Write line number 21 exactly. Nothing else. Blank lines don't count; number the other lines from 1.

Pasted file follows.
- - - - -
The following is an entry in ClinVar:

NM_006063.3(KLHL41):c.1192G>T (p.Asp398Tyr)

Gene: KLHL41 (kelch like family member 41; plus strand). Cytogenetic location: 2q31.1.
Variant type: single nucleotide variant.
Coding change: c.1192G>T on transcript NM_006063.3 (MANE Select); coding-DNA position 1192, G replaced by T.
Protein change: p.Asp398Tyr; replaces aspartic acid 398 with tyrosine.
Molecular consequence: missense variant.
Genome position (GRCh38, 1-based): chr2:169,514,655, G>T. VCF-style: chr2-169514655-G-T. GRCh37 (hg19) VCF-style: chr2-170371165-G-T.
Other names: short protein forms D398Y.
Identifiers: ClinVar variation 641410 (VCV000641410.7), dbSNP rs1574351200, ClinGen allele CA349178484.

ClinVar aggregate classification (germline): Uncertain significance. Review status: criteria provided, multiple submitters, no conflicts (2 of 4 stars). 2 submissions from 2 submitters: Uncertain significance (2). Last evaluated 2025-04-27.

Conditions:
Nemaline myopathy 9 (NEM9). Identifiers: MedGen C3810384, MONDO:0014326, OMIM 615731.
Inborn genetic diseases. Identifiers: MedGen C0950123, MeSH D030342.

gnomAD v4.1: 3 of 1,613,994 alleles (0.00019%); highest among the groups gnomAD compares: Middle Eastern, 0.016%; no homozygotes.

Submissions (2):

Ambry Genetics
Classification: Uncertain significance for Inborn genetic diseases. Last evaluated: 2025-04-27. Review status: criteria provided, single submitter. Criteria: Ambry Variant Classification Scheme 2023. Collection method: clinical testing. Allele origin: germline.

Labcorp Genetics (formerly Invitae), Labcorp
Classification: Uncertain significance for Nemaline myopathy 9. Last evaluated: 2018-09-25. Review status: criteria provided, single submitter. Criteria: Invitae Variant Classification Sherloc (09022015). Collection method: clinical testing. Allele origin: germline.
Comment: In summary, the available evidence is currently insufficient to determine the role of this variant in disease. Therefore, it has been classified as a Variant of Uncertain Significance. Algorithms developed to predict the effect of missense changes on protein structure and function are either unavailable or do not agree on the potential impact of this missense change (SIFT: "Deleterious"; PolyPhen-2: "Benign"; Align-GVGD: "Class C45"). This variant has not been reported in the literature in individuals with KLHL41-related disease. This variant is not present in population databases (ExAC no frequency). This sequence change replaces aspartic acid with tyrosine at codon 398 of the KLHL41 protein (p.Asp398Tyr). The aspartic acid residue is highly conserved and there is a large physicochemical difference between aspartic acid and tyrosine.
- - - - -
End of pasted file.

Comment: In summary, the available evidence is currently insufficient to determine the role of this variant in disease. Therefore, it has been classified as a Variant of Uncertain Significance. Algorithms developed to predict the effect of missense changes on protein structure and function are either unavailable or do not agree on the potential impact of this missense change (SIFT: "Deleterious"; PolyPhen-2: "Benign"; Align-GVGD: "Class C45"). This variant has not been reported in the literature in individuals with KLHL41-related disease. This variant is not present in population databases (ExAC no frequency). This sequence change replaces aspartic acid with tyrosine at codon 398 of the KLHL41 protein (p.Asp398Tyr). The aspartic acid residue is highly conserved and there is a large physicochemical difference between aspartic acid and tyrosine.